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[tab title="Movie Review"]

The Exorcist - 40th Anniversary

5 stars

Having grown up with horror movies from a really inappropriate age and finding them a delight, each and every one, there was one I’d been urged to watch and never got around to in my youth. My mother, as I got into my teens, kept telling me to ‘watch The Exorcist’, as I would proudly announce that no film had really rattled me. I knew myopically of the pea soup and the spinning head; I had even seen the spoof Possessed. But for one reason or another, I had just never gotten around to watching it.

Then, in my early twenties, I finally got a hold of a VHS copy, and set down one night, around 2am, alone, to watch this highly acclaim and oft quoted ‘scariest movie ever made’… I didn’t go to bed that night.

Blatty, the writer of the book; Friedkin, the director; and Blair, the star, will all tell you that this is not a horror movie. To the audience that may seem like semantics—if you go into any rental store (the ones that are left anyway), you’ll find it always in the horror section—but their steadfast insistence to that interpretation is the reason this movie is so effective.

Based on the novel by William Peter Blatty, which is based on an actual case of Exorcism from the 40s, The Exorcist tells the story of a young 12 year-old girl who is inexplicably possessed by a demon. After her atheist mother has exhausted all medical and psychological means at aid, it is left to a Jesuit priest and a theistically battle-hardened exorcist to save her from this demonic threat. {googleads}

The Exorcist is a master work in characterisation and fear. It is a patient, methodical examination of faith, of sacrifice, and of good versus evil. For a modern audience coming in fresh, be patient with it. It is a slow burner, but everything (in the theatrical cut especially) comes to bear, and lays the foundation for a confronting and terrifying pay off. You are acquainted with all the major players before they inhabit the same space, and because you get to follow them for a while before things turn truly dark, you fear for them and with them when the shit hits the fan… or the vomit hits the priest.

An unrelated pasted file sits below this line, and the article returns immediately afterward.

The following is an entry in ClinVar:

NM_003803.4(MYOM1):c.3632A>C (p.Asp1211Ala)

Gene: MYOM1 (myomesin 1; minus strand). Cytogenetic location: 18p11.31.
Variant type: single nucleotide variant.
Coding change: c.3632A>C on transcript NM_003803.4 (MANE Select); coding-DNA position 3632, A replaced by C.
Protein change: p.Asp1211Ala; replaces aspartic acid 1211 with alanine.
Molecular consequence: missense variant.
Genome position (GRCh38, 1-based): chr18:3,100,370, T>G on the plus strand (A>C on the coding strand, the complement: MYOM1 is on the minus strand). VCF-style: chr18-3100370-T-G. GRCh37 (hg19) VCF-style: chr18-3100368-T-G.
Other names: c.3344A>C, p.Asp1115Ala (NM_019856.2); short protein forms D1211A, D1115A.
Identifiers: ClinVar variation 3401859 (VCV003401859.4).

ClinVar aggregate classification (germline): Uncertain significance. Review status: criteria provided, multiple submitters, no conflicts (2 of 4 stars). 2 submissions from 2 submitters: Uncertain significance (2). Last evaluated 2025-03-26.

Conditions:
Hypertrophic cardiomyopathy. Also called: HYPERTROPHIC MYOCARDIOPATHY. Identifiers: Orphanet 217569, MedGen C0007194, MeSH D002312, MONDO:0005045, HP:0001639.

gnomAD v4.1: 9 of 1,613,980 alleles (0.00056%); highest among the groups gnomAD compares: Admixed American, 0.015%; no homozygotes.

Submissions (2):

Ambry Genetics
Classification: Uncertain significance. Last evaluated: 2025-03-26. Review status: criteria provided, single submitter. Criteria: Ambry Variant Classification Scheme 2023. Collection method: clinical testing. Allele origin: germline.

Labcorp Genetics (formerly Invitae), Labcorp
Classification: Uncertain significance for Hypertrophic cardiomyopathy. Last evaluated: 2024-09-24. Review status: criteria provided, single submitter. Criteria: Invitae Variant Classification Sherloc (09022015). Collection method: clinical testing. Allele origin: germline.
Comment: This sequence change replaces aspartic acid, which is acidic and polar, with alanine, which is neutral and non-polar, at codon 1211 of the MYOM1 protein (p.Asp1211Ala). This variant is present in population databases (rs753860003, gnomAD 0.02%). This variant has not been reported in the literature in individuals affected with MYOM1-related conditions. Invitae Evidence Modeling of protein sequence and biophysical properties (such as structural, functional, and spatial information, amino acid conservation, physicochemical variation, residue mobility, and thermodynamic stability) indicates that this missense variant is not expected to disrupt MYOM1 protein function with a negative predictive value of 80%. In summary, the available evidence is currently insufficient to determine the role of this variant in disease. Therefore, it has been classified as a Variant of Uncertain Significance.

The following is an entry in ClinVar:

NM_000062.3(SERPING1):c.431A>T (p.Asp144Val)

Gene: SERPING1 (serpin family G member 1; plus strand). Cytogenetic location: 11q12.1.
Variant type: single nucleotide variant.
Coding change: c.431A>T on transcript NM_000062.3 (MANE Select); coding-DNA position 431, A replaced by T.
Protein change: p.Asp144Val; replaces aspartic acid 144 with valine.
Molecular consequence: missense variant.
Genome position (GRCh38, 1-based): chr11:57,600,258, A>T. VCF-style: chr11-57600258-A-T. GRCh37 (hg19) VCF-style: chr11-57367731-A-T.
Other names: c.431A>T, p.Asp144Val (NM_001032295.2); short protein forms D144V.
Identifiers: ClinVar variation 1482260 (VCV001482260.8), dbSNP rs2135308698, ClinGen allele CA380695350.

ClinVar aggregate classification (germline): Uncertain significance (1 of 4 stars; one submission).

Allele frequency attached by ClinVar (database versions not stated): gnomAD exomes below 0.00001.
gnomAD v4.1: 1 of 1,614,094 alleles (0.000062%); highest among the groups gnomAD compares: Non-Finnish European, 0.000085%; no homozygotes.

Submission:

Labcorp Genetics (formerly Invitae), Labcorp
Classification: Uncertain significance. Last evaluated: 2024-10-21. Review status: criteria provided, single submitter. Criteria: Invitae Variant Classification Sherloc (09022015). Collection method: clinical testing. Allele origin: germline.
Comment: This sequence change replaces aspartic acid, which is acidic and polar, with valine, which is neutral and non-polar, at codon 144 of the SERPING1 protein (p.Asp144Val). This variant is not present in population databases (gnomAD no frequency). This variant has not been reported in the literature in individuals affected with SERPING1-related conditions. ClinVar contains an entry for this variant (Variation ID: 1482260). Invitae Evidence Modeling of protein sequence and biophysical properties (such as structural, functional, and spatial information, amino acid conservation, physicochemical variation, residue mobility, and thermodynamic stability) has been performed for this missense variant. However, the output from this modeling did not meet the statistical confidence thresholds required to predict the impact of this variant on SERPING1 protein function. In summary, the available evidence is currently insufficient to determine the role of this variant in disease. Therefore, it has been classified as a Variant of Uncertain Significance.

The authenticity, because of the makers’ approach and because of the talents in front of the camera, sells this thing in spades. The fear they accomplish is palpable. What happens to this most innocent looking child is an offence to everything we hold dear. It is unrelenting, confronting, revolting, and utterly without mercy when it’s thrust upon the characters and the audience.

Blair, who, among other members of the cast, was nominated for an Academy Award, is the anchor by which the film succeeds. Mercedes McCambridge was responsible for the guttural mocking tones of the demon, but this 12 year-old girl’s body language, emoting and performance is as nuanced and terrifying as anything ever committed to celluloid. That she accomplished the demands of this role at such a young and innocent age is astounding. But in fact all the cast deliver immersive and convincing performances (some say due to Friedkin’s less than conventional directions with guns and slaps, etc.)

Everything in the film, from the sounds, to the effects, the editing, the writing—master class in every way. There is an air of foreboding in every frame of this movie. It is not definable, otherwise the countless attempts to replicate it would have succeeded, and none have in 40 years. It transcends your lean on religion—doesn’t matter if you’re religious or not. This film consistently tops the scariest film ever made list for a reason. If you immerse yourself in this movie, it will unequivocally scare the living crap out of you.The Exorcist - 40th Anniversary

At the end of the 20th century, Blatty and Friedkin, who had had their share of animosity professionally, collaborated on a new cut of the movie. The version you’ve never seen, as it was called, reintroduced even more character moments and a new effects sequence that was excised in the 70s due to the wires showing. This version, in this reviewer’s opinion, is inferior to the theatrical version. While it does add to the time spent with these characters, and the ‘spider walk’ scene is a grotesque and menacing addition, the film doesn’t balance as well as the razor sharp timing and editing from the original release. It’s not a bad version by any means, but I don’t think it adds anything revelatory to what already existed.

If it’s your first time, if someone you know is telling you to watch this movie, seek out the theatrical cut. Let it wash over you, take you where it wants to lead you. Pay attention to the people you are sharing time with, and, like a bolt of lightning, it will have you. The hairs on the back of your neck will stand; you will feel a chill, smell the bile, recoil at the obscenity, and will be in the presence of true evil and watch good overcome it.


[tab title="Film Details"]

The Exorcist - Blu-ray ReviewMPAA Rating: R for strong language and disturbing images.
122 mins
: William Friedkin
: William Friedkin
Cast: Ellen Burstyn, Max von Sydow, Linda Blair
Genre: Horror
Now... Open your eyes to...
Memorable Movie Quote: "Of course I like him. I like pizzas too, but I'm not gonna marry one."
Warner Bros.
Official Site:
Release Date:
December 26, 1973
DVD/Blu-ray Release Date:
October 8, 2013